But had he not abandoned himself to the impulse he would now be a heap of mangled flesh. It is this other, this second sight in us, that has thrown us to the ground and saved us, without our knowing how. If it were not so, there would notice one man alive from Flanders to the Vogues. ” I believe this passage is important to the text because it gives better insight to what actual combat was like in world war 1. It explains how life threatening war really was, on another note describes how much these soldiers relied on the earth for cover from bombardment. Passage no. 6 Page 54 Chapter 6 “We have become wild beasts.

We do not fight, we defend ourselves against annihilation. It is not against men that we fling our bombs, what do we know of men in this moment when Death is hunting us down–now, for the first time in three days we can see his face, now for the first time in three days we can oppose him; we feel a mad anger. No longer do we lie helpless, waiting on the scaffold, we can destroy and kill, to save ourselves, to save ourselves and to be revenged. ” The importance of this particular passage is fact that these men are fighting for their lives, it conveys the emotions that the characters are experiencing.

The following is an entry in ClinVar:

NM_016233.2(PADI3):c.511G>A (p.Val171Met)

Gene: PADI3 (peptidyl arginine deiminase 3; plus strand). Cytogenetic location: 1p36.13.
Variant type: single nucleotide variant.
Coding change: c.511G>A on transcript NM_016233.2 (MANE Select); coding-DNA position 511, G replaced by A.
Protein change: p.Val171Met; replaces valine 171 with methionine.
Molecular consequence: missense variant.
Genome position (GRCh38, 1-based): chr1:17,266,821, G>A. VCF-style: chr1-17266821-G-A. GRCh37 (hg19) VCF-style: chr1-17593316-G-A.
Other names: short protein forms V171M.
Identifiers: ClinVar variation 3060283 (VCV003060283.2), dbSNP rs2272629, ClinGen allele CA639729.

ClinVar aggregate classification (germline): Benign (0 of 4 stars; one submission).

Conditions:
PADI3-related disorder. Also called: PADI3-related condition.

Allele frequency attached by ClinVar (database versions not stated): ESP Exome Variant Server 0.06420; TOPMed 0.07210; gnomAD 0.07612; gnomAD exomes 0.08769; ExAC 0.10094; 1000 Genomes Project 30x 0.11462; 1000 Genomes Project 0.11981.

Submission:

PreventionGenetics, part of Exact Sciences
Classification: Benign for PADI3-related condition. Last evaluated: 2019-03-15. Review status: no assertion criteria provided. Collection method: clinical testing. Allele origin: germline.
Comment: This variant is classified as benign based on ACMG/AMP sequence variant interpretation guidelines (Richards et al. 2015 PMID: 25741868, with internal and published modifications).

Death is being personified as something that is coming after them. Passage no. 7 Page 55 Chapter 6 “We have lost all feeling for one another. We can hardly control ourselves when our glance lights on the form of some other man. We are insensible, dead men, who through some trick, some dreadful magic, are still able to run and to kill. ” This passage highlights how desensitizing these men have become to bloodshed. They have past the point where they are compassionate. The only way they can keep themselves from going insane is by shutting their emotions off completely.

The days, the weeks, the years out here shall come back again, and our dead comrades shall then stand up again and march with us, our heads shall be clear, we shall have a purpose, and so we shall march, our dead comrades beside us, the years at the Front behind us:–against whom, against whom? ” What this passage is telling us, is that even after the war ends, the soldiers will be haunted for the rest of their lives. Passage no. 9 Page 89 Chapter 8 “It is distressing to watch their movements, to see them begging for something to eat. They are all rather feeble, for they only get enough nourishment to keep them from tarring.